Patients' baseline characteristics have been described.1  Median length of bortezomib therapy in this updated analysis was 6 cycles, as in initial analysis; 39% of patients completed the planned 8 cycles compared with 29% in the initial analysis.

Median follow-up was 22 months in surviving patients (44% of patients have died), an additional 14 months of follow-up compared with the initial analysis. Median OS was 29.8 months (95% CI: 23.2–not evaluable) in the bortezomib arm versus 23.7 months (95% CI: 18.7-29.1) in the dexamethasone arm (hazard ratio = .77, P = .027), despite more than 62% of dexamethasone patients crossing over to receive bortezomib (Figure 1A). The 1-year survival rates were 80% and 67%, respectively (P = .001). These results show that, with longer follow-up and despite substantial crossover from the high-dose dexamethasone arm, bortezomib continues to demonstrate improved survival compared with dexamethasone. Figure 1A also shows survival for a subset of dexamethasone patients who crossed over to bortezomib after PD within 6 months. Because baseline characteristics are not matched with bortezomib patients, the exploratory analysis was conducted to compare earlier versus later bortezomib.

Figure 1

Bortezomib continues to demonstrate improved survival compared with high-dose dexamethasone, and overall quality of response continues to improve with longer bortezomib treatment beyond initial response. (A) Updated overall survival in the bortezomib (n = 333) and high-dose dexamethasone (n = 336) arms, plus overall survival in the subset of dexamethasone patients who crossed over to receive bortezomib following PD within 6 months of study start (n = 113); the baseline characteristics of these poorer-prognosis patients are not matched with those of patients on the bortezomib arm. (B) Time to maximal serum M-protein reduction plus time to first evidence (≥ 25% serum M-protein reduction) of response in patients responding to bortezomib in whom baseline serum M-protein data were available (n = 111 of 135 responders), as a proportion of all patients randomized to bortezomib.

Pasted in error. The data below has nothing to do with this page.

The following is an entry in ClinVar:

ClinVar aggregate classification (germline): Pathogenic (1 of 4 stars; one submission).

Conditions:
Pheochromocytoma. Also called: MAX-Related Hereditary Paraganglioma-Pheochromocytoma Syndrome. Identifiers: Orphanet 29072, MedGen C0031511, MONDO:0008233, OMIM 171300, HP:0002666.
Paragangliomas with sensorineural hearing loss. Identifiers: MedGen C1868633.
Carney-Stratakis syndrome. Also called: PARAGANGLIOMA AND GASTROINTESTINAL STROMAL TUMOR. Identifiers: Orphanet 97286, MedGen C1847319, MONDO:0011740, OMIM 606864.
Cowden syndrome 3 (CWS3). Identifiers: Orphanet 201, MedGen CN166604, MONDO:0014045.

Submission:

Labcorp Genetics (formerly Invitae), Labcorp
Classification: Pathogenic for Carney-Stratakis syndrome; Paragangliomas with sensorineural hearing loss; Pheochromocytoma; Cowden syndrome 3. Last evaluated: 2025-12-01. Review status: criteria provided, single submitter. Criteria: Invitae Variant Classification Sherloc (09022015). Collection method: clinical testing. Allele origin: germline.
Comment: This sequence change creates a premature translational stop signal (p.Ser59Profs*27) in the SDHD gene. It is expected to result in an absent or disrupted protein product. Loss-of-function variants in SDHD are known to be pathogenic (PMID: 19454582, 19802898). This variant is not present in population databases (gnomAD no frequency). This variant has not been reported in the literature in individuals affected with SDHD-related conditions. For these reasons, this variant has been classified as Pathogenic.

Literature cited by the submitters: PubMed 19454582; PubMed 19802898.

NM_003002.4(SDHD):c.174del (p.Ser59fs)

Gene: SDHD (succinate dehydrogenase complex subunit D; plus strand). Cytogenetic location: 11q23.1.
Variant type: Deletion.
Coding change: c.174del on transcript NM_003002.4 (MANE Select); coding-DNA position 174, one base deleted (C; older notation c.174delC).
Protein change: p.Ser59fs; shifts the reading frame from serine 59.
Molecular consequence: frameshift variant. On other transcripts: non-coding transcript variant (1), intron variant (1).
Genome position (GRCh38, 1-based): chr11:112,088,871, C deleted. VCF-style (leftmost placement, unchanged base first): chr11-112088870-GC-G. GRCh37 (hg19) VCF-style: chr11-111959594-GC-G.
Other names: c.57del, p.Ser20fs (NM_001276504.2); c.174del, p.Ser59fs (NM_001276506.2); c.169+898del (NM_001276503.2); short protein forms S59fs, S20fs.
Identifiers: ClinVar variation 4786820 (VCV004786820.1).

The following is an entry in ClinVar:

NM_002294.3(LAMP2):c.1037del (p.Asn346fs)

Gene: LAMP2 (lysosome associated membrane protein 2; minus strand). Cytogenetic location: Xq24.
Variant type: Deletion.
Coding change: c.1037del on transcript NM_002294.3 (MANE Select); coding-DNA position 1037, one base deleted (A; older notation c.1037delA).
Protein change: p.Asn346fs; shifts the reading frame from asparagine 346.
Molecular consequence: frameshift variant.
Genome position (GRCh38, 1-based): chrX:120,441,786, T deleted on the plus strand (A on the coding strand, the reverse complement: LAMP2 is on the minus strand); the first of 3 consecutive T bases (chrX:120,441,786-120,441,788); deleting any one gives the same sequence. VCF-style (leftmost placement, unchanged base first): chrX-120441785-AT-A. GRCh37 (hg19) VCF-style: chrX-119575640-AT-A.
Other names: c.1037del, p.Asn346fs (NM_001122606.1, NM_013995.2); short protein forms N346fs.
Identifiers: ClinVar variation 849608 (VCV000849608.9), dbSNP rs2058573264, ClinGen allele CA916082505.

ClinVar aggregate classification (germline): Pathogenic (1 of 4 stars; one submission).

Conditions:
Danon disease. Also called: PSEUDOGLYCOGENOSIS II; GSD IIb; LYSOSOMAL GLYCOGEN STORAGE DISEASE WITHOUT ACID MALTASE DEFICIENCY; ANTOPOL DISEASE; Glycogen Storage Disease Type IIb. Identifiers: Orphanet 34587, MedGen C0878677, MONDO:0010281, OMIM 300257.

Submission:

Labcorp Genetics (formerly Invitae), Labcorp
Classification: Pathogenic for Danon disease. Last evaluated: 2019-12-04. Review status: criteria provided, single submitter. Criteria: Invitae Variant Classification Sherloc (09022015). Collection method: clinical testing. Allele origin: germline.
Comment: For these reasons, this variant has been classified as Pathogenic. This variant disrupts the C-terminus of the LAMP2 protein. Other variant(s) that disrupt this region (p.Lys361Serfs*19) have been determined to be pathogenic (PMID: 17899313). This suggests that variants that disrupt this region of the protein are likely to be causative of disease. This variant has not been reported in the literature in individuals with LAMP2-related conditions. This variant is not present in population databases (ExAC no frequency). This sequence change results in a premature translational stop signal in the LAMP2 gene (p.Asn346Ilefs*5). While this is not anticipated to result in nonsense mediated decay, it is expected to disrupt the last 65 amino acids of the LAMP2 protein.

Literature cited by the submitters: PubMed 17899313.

Figure 1

Bortezomib continues to demonstrate improved survival compared with high-dose dexamethasone, and overall quality of response continues to improve with longer bortezomib treatment beyond initial response. (A) Updated overall survival in the bortezomib (n = 333) and high-dose dexamethasone (n = 336) arms, plus overall survival in the subset of dexamethasone patients who crossed over to receive bortezomib following PD within 6 months of study start (n = 113); the baseline characteristics of these poorer-prognosis patients are not matched with those of patients on the bortezomib arm. (B) Time to maximal serum M-protein reduction plus time to first evidence (≥ 25% serum M-protein reduction) of response in patients responding to bortezomib in whom baseline serum M-protein data were available (n = 111 of 135 responders), as a proportion of all patients randomized to bortezomib.

Overall response rate (complete response [CR] + partial response [PR]) in the bortezomib arm improved from 38% at initial analysis to 43%; CR rate improved from 6% to 9%; median TTP, TTR, and DOR remained unchanged (Table 1). Median DOR was longer in patients achieving 100% M-protein reduction (n = 40, 11.5 months) compared with patients achieving 50% or more but less than 100% reduction (n = 71, 7.6 months). Notably, DOR was not associated with TTR; rapid achievement of first response did not predict longer DOR (r = .03), suggesting comparable clinical benefit irrespective of time taken to respond.

Table 1

Median time to progression, response rate, median time to first response, and median duration of response in patients on the bortezomib arm in this updated analysis versus the initial analysis of bortezomib and high-dose dexamethasone

 Bortezomib update Bortezomib initial High-dose dexamethasone initial 
no. 333 333 336 
Median TTP, mo* 6.2 6.2 3.5 
Response rate CR + PR, % (n/N) 43 (135/315) 38 (121/315) 18 (56/312) 
    CR 9 (27/315) 6 (20/315) <1 (2/312) 
    PR 34 (108/315) 32 (101/315) 17 (54/312) 
    nCR 7 (21/315) 7 (21/315) <1 (3/312) 
Median TTR, mo 1.4 1.4 1.4 
    CR 0.8 0.8 0.8 
    PR 1.4 1.4 1.4 
    nCR 0.8 0.8 0.8 
Median DOR, mo 7.8 8.0 5.6 
    100% M-protein reduction, CR/nCR; n = 40 11.5 NE NE 
    50% or more but less than 100% M-protein 7.6 NE NE 
        reduction, PR; n = 71    
 Bortezomib update Bortezomib initial High-dose dexamethasone initial 
no. 333 333 336 
Median TTP, mo* 6.2 6.2 3.5 
Response rate CR + PR, % (n/N) 43 (135/315) 38 (121/315) 18 (56/312) 
    CR 9 (27/315) 6 (20/315) <1 (2/312) 
    PR 34 (108/315) 32 (101/315) 17 (54/312) 
    nCR 7 (21/315) 7 (21/315) <1 (3/312) 
Median TTR, mo 1.4 1.4 1.4 
    CR 0.8 0.8 0.8 
    PR 1.4 1.4 1.4 
    nCR 0.8 0.8 0.8 
Median DOR, mo 7.8 8.0 5.6 
    100% M-protein reduction, CR/nCR; n = 40 11.5 NE NE 
    50% or more but less than 100% M-protein 7.6 NE NE 
        reduction, PR; n = 71    

TTP indicates time to progression; CR, complete response; PR, partial response; nCR, near complete response; TTR, time to response; DOR, duration of response; and NE, not evaluated.